Deer are quick to bound away from trouble, and their long, graceful legs can propel them up to 40 miles per hour; yet they are also curious and adaptable mammals, as their success in our suburbs has shown. They are creatures of habit, and if they discover delicious things to munch in your garden, chances are good that they'll be back for seconds. Not only that, but their buddies will follow the path.
Deer are most comfortable feeding during the low-light hours -- dawn and dusk -- on the fringes of woods and in gardens that border dense trees. According to wildlife biologist Gerry Lavigne, deer are highly selective herbivores, concentrating on whatever plants or plant parts are currently most nutritious. Especially in the spring, deer view gardens as ways to replace nutrients lost over a winter of eating twigs. (In fact, deer lose weight when restricted to woody browse.)
Opting for variety over quantity, deer can taste several hundred species of plants in a year, yet they show distinct preferences. Plants that are soft to the touch with high water content (like hostas) are favorites; so are buds, roses and rhododendrons. Deer don't seem to like plants with coarse, bristly, fuzzy or spiny textures, nor do they enjoy those with intense aromas. That said, deer may be picky eaters, but if hungry enough, they'll eat anything.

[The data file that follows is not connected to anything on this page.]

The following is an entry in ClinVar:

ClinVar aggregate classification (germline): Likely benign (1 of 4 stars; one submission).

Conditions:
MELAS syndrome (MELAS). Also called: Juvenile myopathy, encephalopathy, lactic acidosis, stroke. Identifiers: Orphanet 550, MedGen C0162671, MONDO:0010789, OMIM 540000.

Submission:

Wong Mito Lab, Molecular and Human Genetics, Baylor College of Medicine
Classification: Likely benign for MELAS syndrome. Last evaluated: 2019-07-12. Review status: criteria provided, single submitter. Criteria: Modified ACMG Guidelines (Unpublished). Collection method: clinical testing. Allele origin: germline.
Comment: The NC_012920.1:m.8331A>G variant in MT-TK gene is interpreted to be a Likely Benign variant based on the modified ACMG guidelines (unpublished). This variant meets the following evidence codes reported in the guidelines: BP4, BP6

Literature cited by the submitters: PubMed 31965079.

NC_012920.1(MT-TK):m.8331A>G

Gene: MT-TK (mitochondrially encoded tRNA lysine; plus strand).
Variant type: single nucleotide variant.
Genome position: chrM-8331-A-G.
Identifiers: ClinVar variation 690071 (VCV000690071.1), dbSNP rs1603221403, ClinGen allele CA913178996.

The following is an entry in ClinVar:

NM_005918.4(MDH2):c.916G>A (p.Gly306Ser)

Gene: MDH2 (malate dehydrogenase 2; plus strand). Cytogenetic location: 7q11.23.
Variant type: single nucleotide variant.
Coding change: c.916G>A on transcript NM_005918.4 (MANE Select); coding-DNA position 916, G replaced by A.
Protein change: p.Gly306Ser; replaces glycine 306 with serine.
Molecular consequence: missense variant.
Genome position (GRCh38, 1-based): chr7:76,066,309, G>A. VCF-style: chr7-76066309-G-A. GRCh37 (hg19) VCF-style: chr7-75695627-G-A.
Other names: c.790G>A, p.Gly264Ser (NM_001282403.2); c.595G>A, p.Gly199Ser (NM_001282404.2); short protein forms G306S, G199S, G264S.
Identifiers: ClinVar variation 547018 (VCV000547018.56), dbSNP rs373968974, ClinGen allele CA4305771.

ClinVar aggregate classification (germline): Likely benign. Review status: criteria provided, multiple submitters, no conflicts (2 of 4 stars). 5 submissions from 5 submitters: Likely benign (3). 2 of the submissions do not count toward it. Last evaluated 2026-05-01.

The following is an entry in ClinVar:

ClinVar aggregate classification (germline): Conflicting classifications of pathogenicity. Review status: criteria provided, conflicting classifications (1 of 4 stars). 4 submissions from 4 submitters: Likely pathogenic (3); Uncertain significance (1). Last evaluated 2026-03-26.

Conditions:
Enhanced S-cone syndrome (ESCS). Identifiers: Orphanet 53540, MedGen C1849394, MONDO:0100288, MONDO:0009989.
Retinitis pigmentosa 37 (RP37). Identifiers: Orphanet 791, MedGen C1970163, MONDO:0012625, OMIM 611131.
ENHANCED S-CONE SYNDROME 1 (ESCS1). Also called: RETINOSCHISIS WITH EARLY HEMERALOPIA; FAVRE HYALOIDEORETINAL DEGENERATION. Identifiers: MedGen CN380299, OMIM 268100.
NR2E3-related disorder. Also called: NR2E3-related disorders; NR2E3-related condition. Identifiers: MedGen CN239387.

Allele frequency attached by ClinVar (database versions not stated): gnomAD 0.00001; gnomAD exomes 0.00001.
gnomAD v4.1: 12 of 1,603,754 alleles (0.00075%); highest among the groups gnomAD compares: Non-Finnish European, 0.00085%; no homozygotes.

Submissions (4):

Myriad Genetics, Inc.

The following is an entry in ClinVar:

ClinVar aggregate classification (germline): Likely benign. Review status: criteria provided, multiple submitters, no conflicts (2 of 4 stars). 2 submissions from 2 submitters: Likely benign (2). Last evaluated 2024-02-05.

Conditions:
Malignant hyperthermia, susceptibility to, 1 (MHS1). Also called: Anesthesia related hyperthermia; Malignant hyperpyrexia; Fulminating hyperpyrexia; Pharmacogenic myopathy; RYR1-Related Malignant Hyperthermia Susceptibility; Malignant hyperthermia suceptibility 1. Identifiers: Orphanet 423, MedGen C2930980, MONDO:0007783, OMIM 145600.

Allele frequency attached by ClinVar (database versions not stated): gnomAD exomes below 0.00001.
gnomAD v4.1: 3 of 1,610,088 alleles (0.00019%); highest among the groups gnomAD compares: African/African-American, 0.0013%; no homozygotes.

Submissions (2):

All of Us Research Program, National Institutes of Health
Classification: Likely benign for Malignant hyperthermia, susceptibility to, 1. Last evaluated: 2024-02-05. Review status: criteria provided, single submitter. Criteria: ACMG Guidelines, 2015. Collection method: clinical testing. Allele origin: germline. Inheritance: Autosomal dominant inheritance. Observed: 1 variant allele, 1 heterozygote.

High, strong fencing is the most effective method of keeping deer out," says Tim Spahr. "But large structures are costly and don't always fit into the scheme of garden design." You can, however, outsmart your neighborhood deer without erecting a 10-foot barricade. Springtime is the perfect time to tell Bambi and friends to dine elsewhere. Here are some tricky strategies, home remedies and drastic measures proven to keep the hungry herds at bay.
Bill Adler recommends cutting out what experts call the browse line. "Trim off the lower branches of your trees to make the trees less attractive to deer. No deer will want to waste its precious time picking through your scarce yard if there are lush shrubs next door."